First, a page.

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*To*: linuxgames@sunsite.dk*Subject*: Re: Intersection*From*: Steve Baker <sjbaker1@airmail.net>*Date*: Mon, 15 Jan 2001 22:36:50 -0600*Delivered-To*: mailing list linuxgames@sunsite.dk*Delivery-Date*: Mon, 15 Jan 2001 23:39:59 -0500*Mailing-List*: contact linuxgames-help@sunsite.dk; run by ezmlm*Organization*: Steve at Home*References*: <01011603320402.03284@sleepwalkers.ru>*Reply-To*: linuxgames@sunsite.dk*Sender*: steve@belegost.mit.edu

Dmitry Samoyloff wrote: > > Hello! > > I want to check the intersection of line and triangle (or quad) in my game. I > also need to know the coordinates of this intersection. Can anybody suggest > me some algorithms? AFAIK the system of equations must be solved to find the > point of intersection of line and plain, but I want to check just a polygon > of the plain. Firstly, don't even try working with quads - it's too hard. Split into two triangles. There are LOTS of ways to do this. I think this way is good. Some of the tests are costly - so do an 'early-out' at each stage if you can. 1) Substitute each end of the line (presuming it's a finite line - you didn't say) into the plane equation of the triangle to get the distance of the points from the plane. Since that's a signed quantity - positive on one side of the plane - negative on the other, you can compare the signs of the two distances. If both ends of the line are on the same side of the plane - then there is no intersection - so punt. If both distances are exactly zero - then your line is potentially 'embedded' in the triangle, and no good answer can come out of the math - under these circumstances, I pretend that it was a 'miss' and that's always been 'good enough' in my applications. 2) You can solve the simultaneous equation of the plane and the line to discover where the line intersects the plane. Now all we need to know is whether that happened inside or outside of the triangle. 3) Because the next step is costly - I usually calculate a cheesy axially-aligned bounding box around the triangle - if the point lies outside that box then it also lies outside the triangle - so we can punt. 4) Compute three more plane equations - one for each side of the triangle. Make these planes be at right angles to the plane of the polygon such that they run through the triangle edges. Think of this as three tall fences around the edges of the triangle. Do this in a consistant order so that all three planes have normals that face outwards. (You can form these planes by knowing that the cross-product of the triangle's surface normal and the normalized direction vector of the triangle edge is the normal of the 'fence' plane. Since you know the normal and one point on the plane, (one of the two triangle vertices on that edge) you can figure out its equation. 5) Now you can substitute the coordinate of the intersection point from (2) into each 'fence' plane equation in turn - just like in step (1), this produces a signed distance from intersection point to 'fence'. If the point is on the 'inside' of all three fences - then it lies inside the triangle. (Do steps (4) and (5) for each edge in turn - because you can save some math if the point lies outside either the first or second edge that you test...every little helps!) NOTES: * If you know you need to do this very fast - but on only a relatively small number of non-moving triangles - then you can pre-compute plane and 'fence' equations and the bounding box for each triangle that you are going to need to test against. * If your triangles are 'terrain' that's never going to form vertical 'cliffs' then you can cheat a bit on steps (3), (4) and (5) by doing everything in 2 dimensions...that's a significant time saving. Your boundary 'fences' can be vertical without upsetting the test. * I've also played with using the surface normal of the triangle to discover in which of the three cardinal directions the triangle is smallest. Then I can switch to one of three sets of 2D code depending on which axis I can most afford to drop. If your line-equation/plane-equation math isn't strong enough to follow these instructions - then you need to go back and learn some more math - you *NEED* to be really familiar with this stuff if you are going to work in 3D graphics. At any event - it's more to explain than I can fit into a reasonable email. -- Steve Baker HomeEmail: <sjbaker1@airmail.net> WorkEmail: <sjbaker@link.com> HomePage : http://web2.airmail.net/sjbaker1 Projects : http://plib.sourceforge.net http://tuxaqfh.sourceforge.net http://tuxkart.sourceforge.net http://prettypoly.sourceforge.net http://freeglut.sourceforge.net --------------------------------------------------------------------- To unsubscribe, e-mail: linuxgames-unsubscribe@sunsite.dk For additional commands, e-mail: linuxgames-help@sunsite.dk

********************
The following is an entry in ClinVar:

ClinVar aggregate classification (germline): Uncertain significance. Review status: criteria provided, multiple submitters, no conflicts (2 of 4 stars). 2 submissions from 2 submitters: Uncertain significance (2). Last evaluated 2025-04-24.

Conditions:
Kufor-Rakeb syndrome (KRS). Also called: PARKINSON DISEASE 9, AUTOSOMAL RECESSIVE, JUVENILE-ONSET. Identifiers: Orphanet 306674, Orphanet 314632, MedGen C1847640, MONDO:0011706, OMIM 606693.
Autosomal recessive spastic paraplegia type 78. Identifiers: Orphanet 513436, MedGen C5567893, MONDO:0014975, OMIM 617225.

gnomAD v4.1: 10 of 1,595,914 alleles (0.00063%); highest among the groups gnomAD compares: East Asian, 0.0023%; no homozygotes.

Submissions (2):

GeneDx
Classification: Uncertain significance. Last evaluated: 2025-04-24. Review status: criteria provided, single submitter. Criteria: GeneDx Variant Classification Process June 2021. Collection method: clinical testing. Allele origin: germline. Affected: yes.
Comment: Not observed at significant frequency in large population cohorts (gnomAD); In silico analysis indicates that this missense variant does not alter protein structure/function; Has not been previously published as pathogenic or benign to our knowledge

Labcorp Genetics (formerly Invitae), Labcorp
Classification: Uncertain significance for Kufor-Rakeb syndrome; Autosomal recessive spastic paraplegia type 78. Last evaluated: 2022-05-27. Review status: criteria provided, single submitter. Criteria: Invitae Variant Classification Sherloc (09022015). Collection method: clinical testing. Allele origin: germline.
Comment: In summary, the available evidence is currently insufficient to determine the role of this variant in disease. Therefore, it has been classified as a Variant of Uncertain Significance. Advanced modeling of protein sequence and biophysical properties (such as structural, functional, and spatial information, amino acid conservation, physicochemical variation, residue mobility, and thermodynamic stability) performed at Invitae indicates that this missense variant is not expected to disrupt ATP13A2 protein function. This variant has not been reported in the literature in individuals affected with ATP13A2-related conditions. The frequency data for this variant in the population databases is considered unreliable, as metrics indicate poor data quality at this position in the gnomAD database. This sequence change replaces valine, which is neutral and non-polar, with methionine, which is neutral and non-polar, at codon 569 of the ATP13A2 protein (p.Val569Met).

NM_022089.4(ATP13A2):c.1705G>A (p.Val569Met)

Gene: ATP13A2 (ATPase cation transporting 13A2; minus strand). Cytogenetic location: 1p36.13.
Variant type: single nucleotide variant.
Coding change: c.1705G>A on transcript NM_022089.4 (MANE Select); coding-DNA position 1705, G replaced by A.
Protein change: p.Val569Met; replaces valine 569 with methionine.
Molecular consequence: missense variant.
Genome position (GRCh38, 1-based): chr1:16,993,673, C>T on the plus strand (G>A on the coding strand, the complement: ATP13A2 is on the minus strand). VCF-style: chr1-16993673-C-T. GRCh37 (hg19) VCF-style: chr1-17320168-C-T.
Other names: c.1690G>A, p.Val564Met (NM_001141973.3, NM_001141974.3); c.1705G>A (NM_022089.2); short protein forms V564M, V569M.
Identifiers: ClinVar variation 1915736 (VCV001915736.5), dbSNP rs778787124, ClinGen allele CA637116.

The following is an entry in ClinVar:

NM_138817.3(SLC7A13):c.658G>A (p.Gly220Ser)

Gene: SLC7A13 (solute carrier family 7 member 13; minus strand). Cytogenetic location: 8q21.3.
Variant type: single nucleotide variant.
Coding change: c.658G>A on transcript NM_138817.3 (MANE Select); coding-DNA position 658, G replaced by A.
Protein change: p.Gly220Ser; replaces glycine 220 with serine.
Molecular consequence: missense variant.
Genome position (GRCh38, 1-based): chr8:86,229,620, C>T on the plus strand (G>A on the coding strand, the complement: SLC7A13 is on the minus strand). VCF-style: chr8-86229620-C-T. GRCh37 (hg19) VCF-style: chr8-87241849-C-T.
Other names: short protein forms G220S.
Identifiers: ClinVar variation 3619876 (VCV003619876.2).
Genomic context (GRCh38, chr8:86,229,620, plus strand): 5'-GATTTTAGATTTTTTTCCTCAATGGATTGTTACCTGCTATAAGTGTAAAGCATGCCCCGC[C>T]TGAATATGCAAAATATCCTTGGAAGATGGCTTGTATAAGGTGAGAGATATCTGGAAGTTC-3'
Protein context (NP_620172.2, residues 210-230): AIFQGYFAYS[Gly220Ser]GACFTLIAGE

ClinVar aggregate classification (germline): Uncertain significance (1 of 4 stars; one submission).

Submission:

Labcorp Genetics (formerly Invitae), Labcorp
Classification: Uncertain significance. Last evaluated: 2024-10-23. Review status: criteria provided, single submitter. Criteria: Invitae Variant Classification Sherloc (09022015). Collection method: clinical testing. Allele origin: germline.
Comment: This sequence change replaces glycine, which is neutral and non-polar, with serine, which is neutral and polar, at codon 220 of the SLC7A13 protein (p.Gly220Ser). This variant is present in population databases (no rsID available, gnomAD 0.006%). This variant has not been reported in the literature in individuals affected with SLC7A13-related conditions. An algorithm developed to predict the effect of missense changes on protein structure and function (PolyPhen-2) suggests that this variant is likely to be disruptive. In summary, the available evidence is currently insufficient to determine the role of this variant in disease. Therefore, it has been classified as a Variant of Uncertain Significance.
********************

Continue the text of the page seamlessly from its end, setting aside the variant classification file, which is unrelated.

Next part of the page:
**References**:**Intersection***From:*Dmitry Samoyloff <dsamoyloff@mail.ru>

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